CPI drop deeply disappointing

AS the former president of Transparency International Malaysia and now an honorary commissioner in the MACC, I am deeply disappointed at Malaysia's poor performance in the International Corruption Perception Index (CPI).

We have dropped seven places from 55 to 62 out of 180 countries.

Our CPI score has declined to 47/100, well below the perceived passing mark of 50/100.

This is the worst result in the last five years. It's not only deeply disappointing, but gravely disturbing and damaging to Malaysia's aspirations to build the image of a developed or high-income nation by 2020.

Why did the CPI fall so fast?

MACC chief commissioner Tan Sri Dzulkifli Ahmad, the MACC itself and indeed the government and the minister in charge must be very upset with the shocking CPI results.

The causes of the fall of the CPI have been partially provided frankly by Dzulkifli himself as an immediate and knowledgeable response.

He claims that it's the overall perception of the country. It's not corruption per se in its narrow concept, but the decline in good governance. He is surely right.

This means that too much politicking, growing racial and religious intolerance, wastage of public funds, a weakening of morality and some big scandals, are also responsible for the bad CPI results. And don't forget the emerging money politics rearing its ugly head.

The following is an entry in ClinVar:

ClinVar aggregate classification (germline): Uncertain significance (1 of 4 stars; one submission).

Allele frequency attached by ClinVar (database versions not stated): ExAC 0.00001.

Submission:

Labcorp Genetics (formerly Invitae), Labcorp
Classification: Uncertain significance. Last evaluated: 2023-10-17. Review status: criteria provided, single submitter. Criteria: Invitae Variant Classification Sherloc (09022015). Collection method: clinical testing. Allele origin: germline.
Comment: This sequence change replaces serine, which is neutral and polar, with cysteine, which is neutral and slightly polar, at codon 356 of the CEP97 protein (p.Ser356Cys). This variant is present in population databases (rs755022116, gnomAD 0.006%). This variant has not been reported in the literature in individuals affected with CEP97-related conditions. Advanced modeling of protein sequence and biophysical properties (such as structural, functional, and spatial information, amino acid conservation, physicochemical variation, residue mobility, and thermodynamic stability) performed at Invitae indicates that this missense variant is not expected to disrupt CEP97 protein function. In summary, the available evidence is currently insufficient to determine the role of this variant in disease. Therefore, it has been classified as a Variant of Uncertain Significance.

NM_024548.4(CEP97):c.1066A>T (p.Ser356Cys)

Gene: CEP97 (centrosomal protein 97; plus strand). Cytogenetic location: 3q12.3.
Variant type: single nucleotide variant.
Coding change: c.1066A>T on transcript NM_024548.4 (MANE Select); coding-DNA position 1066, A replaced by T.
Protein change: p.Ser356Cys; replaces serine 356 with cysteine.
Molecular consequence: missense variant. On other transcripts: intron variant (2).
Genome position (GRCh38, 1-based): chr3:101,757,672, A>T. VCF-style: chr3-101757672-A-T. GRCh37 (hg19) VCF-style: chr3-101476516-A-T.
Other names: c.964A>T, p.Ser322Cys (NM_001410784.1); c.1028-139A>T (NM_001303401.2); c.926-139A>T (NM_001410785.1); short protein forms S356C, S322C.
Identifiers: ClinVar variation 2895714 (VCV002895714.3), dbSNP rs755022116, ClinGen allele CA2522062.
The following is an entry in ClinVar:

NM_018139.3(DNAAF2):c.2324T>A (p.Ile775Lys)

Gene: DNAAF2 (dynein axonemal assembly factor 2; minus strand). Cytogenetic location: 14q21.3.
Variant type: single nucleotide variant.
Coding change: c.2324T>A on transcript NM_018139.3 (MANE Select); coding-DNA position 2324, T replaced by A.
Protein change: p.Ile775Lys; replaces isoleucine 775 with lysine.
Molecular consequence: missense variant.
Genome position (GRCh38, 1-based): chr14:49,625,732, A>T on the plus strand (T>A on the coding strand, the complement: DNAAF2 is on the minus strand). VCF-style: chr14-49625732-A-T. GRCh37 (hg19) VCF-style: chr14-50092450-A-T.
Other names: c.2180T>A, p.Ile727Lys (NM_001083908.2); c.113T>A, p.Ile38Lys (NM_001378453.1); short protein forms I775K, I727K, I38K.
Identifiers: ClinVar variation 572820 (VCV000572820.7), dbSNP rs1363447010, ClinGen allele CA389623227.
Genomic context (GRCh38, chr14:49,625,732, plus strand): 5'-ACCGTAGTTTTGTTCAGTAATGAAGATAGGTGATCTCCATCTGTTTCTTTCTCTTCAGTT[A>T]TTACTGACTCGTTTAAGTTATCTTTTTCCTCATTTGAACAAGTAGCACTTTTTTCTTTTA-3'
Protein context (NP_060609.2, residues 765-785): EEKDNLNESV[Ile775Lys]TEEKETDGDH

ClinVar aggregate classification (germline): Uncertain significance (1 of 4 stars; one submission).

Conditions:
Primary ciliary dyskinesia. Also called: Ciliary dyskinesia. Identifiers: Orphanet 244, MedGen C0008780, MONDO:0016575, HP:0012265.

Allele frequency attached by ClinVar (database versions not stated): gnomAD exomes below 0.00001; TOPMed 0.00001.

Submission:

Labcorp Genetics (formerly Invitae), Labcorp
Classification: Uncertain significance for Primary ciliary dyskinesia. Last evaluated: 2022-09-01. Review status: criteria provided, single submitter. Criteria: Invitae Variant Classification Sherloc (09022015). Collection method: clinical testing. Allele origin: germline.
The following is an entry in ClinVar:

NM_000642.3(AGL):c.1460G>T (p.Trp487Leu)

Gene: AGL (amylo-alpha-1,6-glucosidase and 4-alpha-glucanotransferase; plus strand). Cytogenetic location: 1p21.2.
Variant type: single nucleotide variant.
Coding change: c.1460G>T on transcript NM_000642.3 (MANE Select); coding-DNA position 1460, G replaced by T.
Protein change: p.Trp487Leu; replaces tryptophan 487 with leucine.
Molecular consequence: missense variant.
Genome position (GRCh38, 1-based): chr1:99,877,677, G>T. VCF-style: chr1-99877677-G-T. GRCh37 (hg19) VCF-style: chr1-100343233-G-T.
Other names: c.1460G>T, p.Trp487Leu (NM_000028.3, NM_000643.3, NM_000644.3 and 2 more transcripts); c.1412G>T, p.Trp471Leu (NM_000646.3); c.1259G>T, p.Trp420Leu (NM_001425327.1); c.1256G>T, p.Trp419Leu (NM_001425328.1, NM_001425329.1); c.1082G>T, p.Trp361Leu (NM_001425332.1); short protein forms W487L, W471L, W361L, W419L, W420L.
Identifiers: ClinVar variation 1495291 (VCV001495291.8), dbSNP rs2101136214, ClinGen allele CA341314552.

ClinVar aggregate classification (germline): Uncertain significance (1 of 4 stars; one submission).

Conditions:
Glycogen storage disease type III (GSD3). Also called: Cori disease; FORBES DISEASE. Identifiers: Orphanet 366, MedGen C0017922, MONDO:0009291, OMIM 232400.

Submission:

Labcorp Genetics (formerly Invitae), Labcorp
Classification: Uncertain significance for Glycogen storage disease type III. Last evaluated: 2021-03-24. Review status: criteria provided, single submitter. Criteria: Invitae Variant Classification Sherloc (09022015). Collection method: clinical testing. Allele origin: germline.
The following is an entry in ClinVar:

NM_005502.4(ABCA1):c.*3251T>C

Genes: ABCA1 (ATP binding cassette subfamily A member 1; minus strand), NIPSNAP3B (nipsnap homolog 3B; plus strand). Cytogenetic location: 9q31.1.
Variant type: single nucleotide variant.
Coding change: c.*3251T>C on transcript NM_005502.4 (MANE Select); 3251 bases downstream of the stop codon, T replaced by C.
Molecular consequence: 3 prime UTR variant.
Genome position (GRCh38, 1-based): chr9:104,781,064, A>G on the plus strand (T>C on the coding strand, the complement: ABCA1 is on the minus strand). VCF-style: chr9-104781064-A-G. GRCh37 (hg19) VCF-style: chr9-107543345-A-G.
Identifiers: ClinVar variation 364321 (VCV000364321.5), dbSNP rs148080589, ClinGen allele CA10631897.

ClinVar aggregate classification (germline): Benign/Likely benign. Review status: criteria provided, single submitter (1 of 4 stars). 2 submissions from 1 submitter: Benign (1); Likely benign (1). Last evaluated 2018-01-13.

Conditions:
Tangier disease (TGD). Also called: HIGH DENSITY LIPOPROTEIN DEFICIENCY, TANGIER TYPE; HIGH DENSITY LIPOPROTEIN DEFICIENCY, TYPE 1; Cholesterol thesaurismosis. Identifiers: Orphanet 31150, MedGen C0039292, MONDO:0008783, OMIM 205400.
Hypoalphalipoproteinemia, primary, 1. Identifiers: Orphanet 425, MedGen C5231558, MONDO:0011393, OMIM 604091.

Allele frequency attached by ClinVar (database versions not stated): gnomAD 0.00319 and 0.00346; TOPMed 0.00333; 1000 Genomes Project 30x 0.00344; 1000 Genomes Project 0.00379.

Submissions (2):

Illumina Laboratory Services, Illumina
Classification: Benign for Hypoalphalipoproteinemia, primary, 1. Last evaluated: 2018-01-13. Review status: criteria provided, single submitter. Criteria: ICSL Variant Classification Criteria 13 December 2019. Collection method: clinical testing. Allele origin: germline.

All the good work done by the MACC to robustly fight corruption has been negated by the apparent inability to do more to contain grand corruption. Although medium-sized and petty corruption could have been reduced, it is the grand corruption that matters in the view of Transparency International in Berlin.

What can be done?

There are many recommendations made by TI Malaysia and other NGOs that have been presented and pushed for a long time. But they have been dashed aside in the hope that we can combat corruption within the current framework of governance. This mild approach can't achieve much as the latest depressing CPI results have shown.

What is needed are more radical and meaningful structural reforms. For example, the MACC should be made responsible only to Parliament and report directly to Parliament. The Whistle Blowers Act must be improved. This will encourage more whistle blowers to come out without fear of being charged.

In that case, who would want to be a whistle blower? Who would have trust and amanah in the struggle against corruption?

The MACC should also be a more independent body, with full powers to hire and fire its staff who would not be beholden to government employment. There are many other global best practices to adopt – if we are serious to combat corruption more effectively.

There is no need for the MACC to ask the government for feedback or direction on what to do next to get out of this corruption trap.

The MACC is fully aware about what has to be done. Let's hope the MACC will give Cabinet a full and honest appraisal on what has gone wrong and what needs to be done to prevent further deterioration.

Then let the rakyat judge the future direction to fight corruption which is causing inflation and undermining national unity and destroying our national soul.

Tan Sri Ramon Navaratnam
Asli Centre for Public Policy Studies